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Nitrogen transformations and its underlying microbial communities in differently managed soils under future projected rainfall variability

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Lori, Martina; Symanczik, S.; Piton, G.; Mäder, P. and Gattinger, A. (2019) Nitrogen transformations and its underlying microbial communities in differently managed soils under future projected rainfall variability. In: Agroscope, FiBL, ETH (Eds.) Program and abstract book. Comparing organic and conventional agricultural cropping systems - What can be learned from the DOK and other long-term trials? Congressi Stefano Franscini, Monte Verità, Ascona, Switzerland, October 6-10, 2019, p. 58.

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Summary

Soil microbial communities play a fundamental role in maintaining a broad range of soil functions and ecosystem services. Especially nutrient provisioning to cultivated crops are of prime interest in agricultural contexts in order to maintain the production of food, fibre and fuel for the ever increasing human population. Since Nitrogen (N) is the most limiting nutrient in agroecosystem and it’s cycling and availability is highly dependent on microbial driven processes, we investigated the impact of farming systems on related ecosystem processes and herein involved soil microbial communities. Considering global climate change, also the potential to withstand rainfall variability was assessed.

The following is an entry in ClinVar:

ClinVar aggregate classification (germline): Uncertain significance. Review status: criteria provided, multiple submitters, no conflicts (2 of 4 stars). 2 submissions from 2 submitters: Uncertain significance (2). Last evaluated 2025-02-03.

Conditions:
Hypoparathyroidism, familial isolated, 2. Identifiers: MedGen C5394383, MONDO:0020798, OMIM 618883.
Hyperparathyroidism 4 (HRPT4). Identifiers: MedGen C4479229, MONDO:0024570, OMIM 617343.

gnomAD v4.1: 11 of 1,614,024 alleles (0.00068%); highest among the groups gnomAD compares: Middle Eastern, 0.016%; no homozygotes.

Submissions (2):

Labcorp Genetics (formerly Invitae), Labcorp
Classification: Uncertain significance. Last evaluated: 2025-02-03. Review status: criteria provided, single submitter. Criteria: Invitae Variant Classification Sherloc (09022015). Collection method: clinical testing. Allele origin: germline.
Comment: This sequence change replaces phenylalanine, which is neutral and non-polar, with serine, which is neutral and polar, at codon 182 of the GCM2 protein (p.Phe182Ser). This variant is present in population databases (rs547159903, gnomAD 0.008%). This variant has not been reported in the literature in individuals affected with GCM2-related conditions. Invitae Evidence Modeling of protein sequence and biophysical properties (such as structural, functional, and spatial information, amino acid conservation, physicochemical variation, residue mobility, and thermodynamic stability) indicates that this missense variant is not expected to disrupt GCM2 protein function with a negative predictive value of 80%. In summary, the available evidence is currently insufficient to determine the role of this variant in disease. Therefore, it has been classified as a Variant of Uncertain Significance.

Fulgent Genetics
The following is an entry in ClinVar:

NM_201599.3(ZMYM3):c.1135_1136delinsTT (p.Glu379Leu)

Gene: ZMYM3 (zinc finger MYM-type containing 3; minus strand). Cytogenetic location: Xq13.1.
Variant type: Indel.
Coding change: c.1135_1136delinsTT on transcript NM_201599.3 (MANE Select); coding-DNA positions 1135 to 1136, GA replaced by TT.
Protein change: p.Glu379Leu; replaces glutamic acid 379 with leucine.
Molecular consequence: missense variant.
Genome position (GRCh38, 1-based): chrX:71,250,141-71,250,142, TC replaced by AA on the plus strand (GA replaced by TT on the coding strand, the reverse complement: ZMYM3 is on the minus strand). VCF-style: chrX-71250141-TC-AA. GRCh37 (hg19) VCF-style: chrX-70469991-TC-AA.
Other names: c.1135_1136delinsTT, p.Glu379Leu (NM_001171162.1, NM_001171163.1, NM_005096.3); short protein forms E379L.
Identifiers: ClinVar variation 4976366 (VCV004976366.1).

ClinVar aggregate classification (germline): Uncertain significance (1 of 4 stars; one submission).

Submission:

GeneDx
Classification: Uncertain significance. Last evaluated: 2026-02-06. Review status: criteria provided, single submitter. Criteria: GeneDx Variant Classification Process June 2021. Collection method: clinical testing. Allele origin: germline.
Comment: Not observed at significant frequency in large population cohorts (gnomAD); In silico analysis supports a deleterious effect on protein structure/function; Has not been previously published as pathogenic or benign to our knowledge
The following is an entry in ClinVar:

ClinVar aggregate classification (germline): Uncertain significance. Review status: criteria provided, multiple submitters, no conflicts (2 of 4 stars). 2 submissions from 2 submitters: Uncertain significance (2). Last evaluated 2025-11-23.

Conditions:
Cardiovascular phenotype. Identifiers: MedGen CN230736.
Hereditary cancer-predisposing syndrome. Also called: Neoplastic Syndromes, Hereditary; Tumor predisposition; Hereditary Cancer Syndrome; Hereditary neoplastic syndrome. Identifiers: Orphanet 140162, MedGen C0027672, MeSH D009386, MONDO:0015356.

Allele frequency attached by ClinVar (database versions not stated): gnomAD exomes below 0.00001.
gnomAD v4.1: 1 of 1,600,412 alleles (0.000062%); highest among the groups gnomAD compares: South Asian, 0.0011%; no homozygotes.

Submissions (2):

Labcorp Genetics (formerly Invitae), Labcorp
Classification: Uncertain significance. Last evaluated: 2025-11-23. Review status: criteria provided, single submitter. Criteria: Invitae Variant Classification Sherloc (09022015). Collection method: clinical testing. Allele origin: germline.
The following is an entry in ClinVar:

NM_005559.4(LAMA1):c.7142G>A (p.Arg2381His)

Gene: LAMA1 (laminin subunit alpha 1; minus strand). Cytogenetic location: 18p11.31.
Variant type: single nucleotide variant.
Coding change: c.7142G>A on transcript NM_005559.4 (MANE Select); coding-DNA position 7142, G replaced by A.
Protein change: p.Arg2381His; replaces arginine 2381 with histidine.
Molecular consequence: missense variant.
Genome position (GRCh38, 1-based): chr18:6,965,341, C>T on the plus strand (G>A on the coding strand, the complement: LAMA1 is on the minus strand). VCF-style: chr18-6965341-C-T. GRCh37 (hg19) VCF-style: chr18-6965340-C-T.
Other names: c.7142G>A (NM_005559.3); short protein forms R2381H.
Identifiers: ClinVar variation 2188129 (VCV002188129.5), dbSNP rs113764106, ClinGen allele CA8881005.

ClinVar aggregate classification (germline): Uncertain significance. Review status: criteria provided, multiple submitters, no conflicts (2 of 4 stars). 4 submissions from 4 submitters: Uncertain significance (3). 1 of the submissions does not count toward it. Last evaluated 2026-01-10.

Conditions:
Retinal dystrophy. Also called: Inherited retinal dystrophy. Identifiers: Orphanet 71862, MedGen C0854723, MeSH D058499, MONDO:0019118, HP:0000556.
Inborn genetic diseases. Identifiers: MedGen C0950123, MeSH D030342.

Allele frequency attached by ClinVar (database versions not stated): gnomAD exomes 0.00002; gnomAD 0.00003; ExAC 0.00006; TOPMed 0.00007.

EPrint Type:Conference paper, poster, etc.
Type of presentation:Paper
Keywords:soil sciences, DOK, long-term experiments, DOK trial, nitrogen
Subjects: Knowledge management > Research methodology and philosophy > Systems research and participatory research
Soil > Nutrient turnover
Research affiliation: Switzerland > FiBL - Research Institute of Organic Agriculture Switzerland > Soil Sciences
Germany > University of Gießen
France > Other organizations
Related Links:https://www.fibl.org.live.fibl.info/en/locations/switzerland/work-areas-switzerland/soil-sciences.html
Deposited By: Mäder, Paul
ID Code:36895
Deposited On:04 Dec 2019 13:33
Last Modified:04 Dec 2019 13:33
Document Language:English
Status:Published
Refereed:Peer-reviewed and accepted

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